Few years back, I said the housing market in the US was in a bubble, and it was going to break. Everyone said I was nuts. There is no way a house over doubles in price in 2 years and this is normal. Or vacant land goes from being worth 5k to 85k. No fucking way!!! Especially in rural areas that only went up a percentage or two a year for decades. And housing bubble for me spelled disaster, because the only other US housing bubble on record was before the great depression, which in part contributed to the great depression itself (stock market failure/crash.) I said, the US is on the verge of meltdown, and nobody listened.

The US is in trouble. Big bad trouble. And don't think for a second this won't affect the rest of the world. It will. Just like the housing market crash, even high end investors and business are feeling the brunt of economic destruction. We haven't seen anything yet, especially if North American gas prices don't get out of retardedville. North America is a huge place, it's not like Europe where everything is bunched together. Everything here is spread apart, making our commutes and drives very long.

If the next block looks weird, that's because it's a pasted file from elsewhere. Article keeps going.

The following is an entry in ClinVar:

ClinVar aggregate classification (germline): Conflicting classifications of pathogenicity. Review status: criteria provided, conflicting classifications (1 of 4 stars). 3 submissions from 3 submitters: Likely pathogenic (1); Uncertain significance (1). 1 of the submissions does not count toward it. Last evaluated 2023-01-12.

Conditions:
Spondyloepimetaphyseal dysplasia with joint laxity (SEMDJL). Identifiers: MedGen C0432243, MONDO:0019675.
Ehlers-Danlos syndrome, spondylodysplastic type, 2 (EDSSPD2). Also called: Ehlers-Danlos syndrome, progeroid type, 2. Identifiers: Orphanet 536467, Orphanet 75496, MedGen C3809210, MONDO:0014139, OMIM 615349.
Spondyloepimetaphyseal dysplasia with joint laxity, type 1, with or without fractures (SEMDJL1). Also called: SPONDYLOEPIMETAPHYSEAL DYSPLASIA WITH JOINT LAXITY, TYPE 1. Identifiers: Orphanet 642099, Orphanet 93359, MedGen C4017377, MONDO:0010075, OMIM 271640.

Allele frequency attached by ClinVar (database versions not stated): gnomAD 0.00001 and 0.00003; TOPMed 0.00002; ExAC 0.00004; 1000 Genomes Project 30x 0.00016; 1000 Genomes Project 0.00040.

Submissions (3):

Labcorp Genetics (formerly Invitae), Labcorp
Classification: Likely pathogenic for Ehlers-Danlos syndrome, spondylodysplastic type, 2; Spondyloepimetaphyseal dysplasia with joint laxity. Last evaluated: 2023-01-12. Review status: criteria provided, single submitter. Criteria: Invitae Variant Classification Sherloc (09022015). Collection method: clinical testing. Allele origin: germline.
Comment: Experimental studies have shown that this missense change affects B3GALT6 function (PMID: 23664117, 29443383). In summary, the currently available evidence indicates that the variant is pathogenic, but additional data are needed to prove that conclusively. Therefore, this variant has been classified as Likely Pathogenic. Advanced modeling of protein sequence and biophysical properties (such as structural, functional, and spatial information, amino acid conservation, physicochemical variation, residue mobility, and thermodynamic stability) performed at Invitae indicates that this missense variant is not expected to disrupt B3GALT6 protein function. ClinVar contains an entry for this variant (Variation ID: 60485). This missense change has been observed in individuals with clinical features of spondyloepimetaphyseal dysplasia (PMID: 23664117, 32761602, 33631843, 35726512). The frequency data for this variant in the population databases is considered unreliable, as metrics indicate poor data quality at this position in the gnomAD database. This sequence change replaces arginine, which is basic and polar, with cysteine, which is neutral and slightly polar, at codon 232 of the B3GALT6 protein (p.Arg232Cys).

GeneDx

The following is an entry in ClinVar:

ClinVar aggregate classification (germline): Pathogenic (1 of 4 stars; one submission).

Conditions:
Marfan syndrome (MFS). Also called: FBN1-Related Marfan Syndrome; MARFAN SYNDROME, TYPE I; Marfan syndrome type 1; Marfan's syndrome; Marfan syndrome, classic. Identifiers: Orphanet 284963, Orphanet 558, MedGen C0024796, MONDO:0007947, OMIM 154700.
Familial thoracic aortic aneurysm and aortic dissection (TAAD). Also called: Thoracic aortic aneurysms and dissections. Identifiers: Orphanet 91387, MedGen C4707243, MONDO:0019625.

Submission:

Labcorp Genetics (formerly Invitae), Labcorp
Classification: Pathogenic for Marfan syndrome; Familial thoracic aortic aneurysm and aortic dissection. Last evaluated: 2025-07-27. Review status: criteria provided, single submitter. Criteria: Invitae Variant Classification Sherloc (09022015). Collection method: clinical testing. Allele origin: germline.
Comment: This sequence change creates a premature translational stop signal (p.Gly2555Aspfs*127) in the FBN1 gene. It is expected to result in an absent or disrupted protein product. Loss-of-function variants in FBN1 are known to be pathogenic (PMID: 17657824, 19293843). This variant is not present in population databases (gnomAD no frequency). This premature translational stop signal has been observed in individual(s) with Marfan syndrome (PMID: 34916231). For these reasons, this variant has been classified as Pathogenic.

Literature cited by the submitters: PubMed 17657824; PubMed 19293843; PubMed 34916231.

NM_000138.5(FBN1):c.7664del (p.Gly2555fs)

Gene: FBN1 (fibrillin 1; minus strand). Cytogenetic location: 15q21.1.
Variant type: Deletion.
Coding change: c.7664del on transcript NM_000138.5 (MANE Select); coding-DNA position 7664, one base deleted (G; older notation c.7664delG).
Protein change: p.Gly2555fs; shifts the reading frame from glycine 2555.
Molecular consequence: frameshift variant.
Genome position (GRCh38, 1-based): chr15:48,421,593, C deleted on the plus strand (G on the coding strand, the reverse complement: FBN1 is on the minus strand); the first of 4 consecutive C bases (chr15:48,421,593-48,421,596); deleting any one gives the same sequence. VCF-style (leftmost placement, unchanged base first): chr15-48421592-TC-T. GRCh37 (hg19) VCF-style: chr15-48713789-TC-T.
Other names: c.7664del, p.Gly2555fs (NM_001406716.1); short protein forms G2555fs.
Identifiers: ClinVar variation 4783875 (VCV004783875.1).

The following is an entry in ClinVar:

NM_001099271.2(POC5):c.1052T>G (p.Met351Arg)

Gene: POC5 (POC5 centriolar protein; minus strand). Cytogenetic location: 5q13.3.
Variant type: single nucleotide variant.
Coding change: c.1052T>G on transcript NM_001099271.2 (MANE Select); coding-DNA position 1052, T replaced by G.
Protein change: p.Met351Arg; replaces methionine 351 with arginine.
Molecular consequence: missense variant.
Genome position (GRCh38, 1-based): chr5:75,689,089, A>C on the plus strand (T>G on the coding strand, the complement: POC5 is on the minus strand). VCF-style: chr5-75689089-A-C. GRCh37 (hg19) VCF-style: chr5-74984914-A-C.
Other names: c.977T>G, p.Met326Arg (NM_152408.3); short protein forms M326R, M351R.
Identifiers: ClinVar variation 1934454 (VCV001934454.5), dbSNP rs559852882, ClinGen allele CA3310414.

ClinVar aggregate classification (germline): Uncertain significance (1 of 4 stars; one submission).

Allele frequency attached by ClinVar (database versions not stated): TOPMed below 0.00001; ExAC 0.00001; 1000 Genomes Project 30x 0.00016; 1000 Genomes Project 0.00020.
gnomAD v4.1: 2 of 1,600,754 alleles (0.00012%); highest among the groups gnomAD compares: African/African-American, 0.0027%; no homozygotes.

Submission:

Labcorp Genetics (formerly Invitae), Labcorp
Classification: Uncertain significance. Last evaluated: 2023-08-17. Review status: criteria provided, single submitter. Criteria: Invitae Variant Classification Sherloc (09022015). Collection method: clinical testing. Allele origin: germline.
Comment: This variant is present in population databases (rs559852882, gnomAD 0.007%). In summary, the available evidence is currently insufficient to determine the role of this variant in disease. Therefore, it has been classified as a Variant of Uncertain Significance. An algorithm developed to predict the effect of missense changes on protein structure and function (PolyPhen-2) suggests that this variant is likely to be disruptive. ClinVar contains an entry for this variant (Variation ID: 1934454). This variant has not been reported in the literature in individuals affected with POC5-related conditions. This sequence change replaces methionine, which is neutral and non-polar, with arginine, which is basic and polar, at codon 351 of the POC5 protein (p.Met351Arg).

Real estate aside, transport is through the roof. Prices of things are going up. And we haven't even begun to see all the foreclosures and bankruptcies yet. The automotive industry is on the verge of collapse. Jobs are going to be lost. Lots of them. And this war. And the hurricanes. And the insurance companies (home owners and medical.)

The US is fucked unless by some miracle shit doesn't turn around and fast. The US feeds off of the rest of the world. We get everything from other countries. This will change. This will hurt other countries.